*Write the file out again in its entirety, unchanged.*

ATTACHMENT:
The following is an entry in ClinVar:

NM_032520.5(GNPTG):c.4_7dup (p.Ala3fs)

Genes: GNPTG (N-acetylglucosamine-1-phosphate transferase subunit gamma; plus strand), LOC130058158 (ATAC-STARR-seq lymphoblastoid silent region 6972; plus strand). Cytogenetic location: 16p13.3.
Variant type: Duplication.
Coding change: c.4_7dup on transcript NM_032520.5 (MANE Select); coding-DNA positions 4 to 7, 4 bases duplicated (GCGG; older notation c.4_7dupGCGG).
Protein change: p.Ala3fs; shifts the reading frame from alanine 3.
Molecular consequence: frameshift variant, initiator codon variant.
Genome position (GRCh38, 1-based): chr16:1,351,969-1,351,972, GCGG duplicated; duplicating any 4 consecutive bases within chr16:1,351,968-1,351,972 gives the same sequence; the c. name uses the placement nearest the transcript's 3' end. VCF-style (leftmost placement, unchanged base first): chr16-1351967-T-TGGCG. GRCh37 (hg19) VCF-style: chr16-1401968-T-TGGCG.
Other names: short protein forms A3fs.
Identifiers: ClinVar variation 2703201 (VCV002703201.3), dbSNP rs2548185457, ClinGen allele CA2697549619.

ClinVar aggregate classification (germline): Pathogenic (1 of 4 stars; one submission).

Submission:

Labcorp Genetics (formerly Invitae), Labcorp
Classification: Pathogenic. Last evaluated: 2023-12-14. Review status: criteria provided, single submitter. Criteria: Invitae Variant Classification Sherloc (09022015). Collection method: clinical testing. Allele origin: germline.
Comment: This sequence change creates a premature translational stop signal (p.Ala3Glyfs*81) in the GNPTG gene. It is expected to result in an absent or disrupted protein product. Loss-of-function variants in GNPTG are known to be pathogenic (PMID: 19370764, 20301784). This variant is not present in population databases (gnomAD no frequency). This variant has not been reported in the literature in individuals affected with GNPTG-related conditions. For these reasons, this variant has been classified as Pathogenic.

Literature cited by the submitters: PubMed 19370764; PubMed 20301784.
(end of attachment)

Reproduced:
The following is an entry in ClinVar:

NM_032520.5(GNPTG):c.4_7dup (p.Ala3fs)

Genes: GNPTG (N-acetylglucosamine-1-phosphate transferase subunit gamma; plus strand), LOC130058158 (ATAC-STARR-seq lymphoblastoid silent region 6972; plus strand). Cytogenetic location: 16p13.3.
Variant type: Duplication.
Coding change: c.4_7dup on transcript NM_032520.5 (MANE Select); coding-DNA positions 4 to 7, 4 bases duplicated (GCGG; older notation c.4_7dupGCGG).
Protein change: p.Ala3fs; shifts the reading frame from alanine 3.
Molecular consequence: frameshift variant, initiator codon variant.
Genome position (GRCh38, 1-based): chr16:1,351,969-1,351,972, GCGG duplicated; duplicating any 4 consecutive bases within chr16:1,351,968-1,351,972 gives the same sequence; the c. name uses the placement nearest the transcript's 3' end. VCF-style (leftmost placement, unchanged base first): chr16-1351967-T-TGGCG. GRCh37 (hg19) VCF-style: chr16-1401968-T-TGGCG.
Other names: short protein forms A3fs.
Identifiers: ClinVar variation 2703201 (VCV002703201.3), dbSNP rs2548185457, ClinGen allele CA2697549619.

ClinVar aggregate classification (germline): Pathogenic (1 of 4 stars; one submission).

Submission:

Labcorp Genetics (formerly Invitae), Labcorp
Classification: Pathogenic. Last evaluated: 2023-12-14. Review status: criteria provided, single submitter. Criteria: Invitae Variant Classification Sherloc (09022015). Collection method: clinical testing. Allele origin: germline.
Comment: This sequence change creates a premature translational stop signal (p.Ala3Glyfs*81) in the GNPTG gene. It is expected to result in an absent or disrupted protein product. Loss-of-function variants in GNPTG are known to be pathogenic (PMID: 19370764, 20301784). This variant is not present in population databases (gnomAD no frequency). This variant has not been reported in the literature in individuals affected with GNPTG-related conditions. For these reasons, this variant has been classified as Pathogenic.

Literature cited by the submitters: PubMed 19370764; PubMed 20301784.